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I have 6 yellow labs in my tank along with other cichlids, 5 of the yellow labs are the same in color but the 6th one is more of a golden yellow almost like orange. I attached pictures. Can anyone tell me if that yellow lab looks like a hybrid.
 

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This fish does not look like a hybrid to me. Labidochromis have a characteristic body shape that is quite distinct from other Mbuna, and I see no evidence that this fish has body morphometrics that are different from wild-type Labidochromis. What I do see is a fish that is hyperxanthic, that is, he has more yellow pigment than most.

Labidochromis caeruleus exhibit a wide range of body colors in nature. As originally described, this is a fish with a white body. Selective breeding in captivity by Pierre Brichard and others resulted in the 'Electric Yellow' variant that now predominates the hobby. The important point here is that there is a great deal of genetic variation in the amount of yellow pigment in this species; just look amongst the fry of a given brood, and you will see some fishes that are very yellow, and others that appear 'washed-out.' Your fish just has more yellow pigment than most.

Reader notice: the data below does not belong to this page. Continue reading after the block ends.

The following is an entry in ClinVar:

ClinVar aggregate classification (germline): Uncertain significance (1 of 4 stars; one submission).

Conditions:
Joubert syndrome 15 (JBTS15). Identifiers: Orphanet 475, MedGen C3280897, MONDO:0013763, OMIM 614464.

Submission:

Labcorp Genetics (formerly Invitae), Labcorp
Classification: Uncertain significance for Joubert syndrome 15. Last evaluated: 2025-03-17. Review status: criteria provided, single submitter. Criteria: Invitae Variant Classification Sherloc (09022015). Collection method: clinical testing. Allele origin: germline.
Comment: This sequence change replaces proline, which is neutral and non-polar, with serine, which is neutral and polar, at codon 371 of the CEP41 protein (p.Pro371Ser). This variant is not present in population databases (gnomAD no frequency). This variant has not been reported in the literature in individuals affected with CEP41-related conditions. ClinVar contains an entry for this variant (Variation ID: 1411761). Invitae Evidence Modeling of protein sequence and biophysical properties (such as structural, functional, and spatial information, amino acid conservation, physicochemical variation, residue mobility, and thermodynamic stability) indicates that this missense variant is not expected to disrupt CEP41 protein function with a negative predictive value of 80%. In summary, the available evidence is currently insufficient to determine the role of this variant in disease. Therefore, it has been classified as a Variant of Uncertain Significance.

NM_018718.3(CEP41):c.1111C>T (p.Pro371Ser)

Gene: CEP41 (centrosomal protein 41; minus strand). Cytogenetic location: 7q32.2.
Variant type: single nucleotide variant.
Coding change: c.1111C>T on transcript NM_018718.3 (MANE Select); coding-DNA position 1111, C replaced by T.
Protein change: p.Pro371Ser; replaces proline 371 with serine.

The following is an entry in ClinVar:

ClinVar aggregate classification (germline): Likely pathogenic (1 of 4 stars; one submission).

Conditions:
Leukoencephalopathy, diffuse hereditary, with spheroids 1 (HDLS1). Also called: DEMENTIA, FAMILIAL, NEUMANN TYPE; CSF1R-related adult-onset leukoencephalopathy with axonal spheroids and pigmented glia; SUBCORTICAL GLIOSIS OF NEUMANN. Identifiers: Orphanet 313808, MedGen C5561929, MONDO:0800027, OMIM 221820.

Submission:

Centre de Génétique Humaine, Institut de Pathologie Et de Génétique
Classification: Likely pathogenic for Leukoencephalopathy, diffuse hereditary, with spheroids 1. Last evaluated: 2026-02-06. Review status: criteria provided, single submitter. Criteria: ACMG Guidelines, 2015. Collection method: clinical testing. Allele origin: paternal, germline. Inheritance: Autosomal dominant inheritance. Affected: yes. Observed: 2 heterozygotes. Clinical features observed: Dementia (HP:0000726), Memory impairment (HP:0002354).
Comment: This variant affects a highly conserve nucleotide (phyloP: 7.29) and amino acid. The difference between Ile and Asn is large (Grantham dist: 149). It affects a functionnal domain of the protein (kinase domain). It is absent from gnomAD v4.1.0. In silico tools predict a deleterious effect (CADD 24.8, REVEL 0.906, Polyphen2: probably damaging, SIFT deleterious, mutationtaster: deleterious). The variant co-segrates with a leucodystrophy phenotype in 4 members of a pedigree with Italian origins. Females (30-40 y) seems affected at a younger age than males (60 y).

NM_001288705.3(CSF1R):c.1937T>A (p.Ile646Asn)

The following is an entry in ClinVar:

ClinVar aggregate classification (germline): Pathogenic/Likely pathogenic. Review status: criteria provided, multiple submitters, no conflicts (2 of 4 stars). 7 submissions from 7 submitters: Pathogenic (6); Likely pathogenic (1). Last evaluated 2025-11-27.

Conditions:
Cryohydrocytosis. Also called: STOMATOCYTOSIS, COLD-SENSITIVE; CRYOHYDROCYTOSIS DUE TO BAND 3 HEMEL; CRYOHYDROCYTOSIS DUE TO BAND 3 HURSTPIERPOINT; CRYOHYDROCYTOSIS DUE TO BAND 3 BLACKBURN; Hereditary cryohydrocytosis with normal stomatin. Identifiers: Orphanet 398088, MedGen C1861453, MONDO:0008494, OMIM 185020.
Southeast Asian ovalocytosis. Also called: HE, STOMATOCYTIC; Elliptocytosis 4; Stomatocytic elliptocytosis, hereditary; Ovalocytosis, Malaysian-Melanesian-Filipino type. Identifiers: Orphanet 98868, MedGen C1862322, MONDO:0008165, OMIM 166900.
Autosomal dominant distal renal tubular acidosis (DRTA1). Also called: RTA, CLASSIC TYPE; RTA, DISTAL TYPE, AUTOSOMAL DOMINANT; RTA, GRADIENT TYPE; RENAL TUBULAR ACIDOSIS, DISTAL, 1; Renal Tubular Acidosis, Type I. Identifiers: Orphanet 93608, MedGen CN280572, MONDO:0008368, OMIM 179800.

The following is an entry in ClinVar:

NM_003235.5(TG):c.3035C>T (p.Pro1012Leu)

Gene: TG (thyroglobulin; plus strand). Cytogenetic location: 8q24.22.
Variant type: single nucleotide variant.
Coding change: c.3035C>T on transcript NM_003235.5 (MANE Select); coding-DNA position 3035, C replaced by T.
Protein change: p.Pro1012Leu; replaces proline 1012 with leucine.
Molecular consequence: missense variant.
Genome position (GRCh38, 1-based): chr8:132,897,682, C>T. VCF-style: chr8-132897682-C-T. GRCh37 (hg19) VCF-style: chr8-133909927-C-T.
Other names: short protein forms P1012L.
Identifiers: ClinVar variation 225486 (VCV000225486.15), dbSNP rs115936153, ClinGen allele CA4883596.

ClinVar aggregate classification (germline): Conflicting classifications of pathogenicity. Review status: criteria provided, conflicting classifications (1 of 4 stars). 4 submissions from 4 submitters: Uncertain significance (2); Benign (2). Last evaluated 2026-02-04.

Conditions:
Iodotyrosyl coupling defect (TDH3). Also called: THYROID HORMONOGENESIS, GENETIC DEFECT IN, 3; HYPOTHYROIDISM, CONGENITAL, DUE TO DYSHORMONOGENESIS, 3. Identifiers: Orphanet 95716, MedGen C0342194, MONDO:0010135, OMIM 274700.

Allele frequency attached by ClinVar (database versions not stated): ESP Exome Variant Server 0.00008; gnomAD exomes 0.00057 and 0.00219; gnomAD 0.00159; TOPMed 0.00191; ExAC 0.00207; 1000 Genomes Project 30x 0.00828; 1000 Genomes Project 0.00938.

Quantitative variations in the amount of yellow/orange pigment are often selected in 'line-bred' aquarium fishes to produce more 'colorful' strains. For example, Tropheus sp. 'black' Bemba is a black fish with a wide orange band that bisects the mid-body. Tropheus sp. 'black' Bemba Red is a line-bred derivative that produces more pigment, so the mid-body band appears red. Goldfish are another good example, as is Labidochromis caeruleus. The production of xanthic pigments can also be influenced by diet.
 
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